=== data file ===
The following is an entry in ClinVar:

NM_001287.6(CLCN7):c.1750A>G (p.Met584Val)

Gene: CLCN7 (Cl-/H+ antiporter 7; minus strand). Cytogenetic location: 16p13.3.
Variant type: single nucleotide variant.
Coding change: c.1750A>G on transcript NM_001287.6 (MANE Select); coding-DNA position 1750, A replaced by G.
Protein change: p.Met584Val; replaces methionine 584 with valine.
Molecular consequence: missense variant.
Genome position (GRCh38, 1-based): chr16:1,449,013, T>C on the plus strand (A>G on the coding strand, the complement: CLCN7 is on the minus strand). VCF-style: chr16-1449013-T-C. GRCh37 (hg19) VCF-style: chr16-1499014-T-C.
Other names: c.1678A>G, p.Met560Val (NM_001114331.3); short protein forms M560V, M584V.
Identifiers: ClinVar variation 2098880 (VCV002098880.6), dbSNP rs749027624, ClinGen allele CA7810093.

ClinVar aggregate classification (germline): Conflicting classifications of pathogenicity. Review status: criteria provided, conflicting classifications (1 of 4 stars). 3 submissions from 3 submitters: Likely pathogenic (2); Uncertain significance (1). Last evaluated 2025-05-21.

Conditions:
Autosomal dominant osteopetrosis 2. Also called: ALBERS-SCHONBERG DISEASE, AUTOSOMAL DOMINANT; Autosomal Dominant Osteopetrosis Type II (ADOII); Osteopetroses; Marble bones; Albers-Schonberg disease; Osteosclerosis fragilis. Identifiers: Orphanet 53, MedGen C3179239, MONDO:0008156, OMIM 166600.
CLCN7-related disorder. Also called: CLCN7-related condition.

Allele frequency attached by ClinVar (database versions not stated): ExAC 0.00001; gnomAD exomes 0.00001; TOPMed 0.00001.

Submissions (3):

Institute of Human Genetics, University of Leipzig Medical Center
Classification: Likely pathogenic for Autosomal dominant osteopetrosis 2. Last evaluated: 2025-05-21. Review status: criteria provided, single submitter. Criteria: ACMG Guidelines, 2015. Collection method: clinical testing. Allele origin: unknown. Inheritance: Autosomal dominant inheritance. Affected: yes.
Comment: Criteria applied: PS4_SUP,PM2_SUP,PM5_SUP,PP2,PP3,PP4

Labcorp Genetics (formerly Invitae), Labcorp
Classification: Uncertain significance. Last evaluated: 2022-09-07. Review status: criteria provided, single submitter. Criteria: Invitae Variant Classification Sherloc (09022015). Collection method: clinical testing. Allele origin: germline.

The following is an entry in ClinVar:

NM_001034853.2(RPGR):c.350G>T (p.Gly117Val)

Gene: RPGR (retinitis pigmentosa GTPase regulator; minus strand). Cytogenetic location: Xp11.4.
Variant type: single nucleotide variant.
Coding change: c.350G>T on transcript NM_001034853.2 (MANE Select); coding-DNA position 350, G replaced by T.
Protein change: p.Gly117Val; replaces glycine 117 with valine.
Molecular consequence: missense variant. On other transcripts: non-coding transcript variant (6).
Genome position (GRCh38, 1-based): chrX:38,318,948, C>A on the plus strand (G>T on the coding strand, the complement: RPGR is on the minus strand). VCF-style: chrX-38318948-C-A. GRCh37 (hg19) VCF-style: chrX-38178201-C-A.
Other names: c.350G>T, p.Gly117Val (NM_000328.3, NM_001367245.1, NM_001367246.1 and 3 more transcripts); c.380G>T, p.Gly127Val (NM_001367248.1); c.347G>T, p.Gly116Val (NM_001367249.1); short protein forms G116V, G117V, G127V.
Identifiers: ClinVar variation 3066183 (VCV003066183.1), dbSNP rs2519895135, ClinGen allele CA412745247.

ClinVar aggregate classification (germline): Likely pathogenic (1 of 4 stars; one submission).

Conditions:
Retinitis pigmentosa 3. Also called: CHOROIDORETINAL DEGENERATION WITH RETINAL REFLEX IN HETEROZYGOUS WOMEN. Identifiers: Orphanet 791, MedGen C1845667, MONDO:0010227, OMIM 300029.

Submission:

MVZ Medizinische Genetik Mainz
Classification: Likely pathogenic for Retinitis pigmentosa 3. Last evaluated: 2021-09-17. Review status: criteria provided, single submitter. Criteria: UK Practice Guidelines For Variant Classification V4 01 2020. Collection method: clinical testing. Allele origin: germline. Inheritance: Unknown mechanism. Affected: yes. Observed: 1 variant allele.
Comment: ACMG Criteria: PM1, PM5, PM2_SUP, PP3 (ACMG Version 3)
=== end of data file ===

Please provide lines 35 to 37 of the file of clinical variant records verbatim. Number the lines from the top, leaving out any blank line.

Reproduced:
Submission:

MVZ Medizinische Genetik Mainz
Classification: Likely pathogenic for Retinitis pigmentosa 3. Last evaluated: 2021-09-17. Review status: criteria provided, single submitter. Criteria: UK Practice Guidelines For Variant Classification V4 01 2020. Collection method: clinical testing. Allele origin: germline. Inheritance: Unknown mechanism. Affected: yes. Observed: 1 variant allele.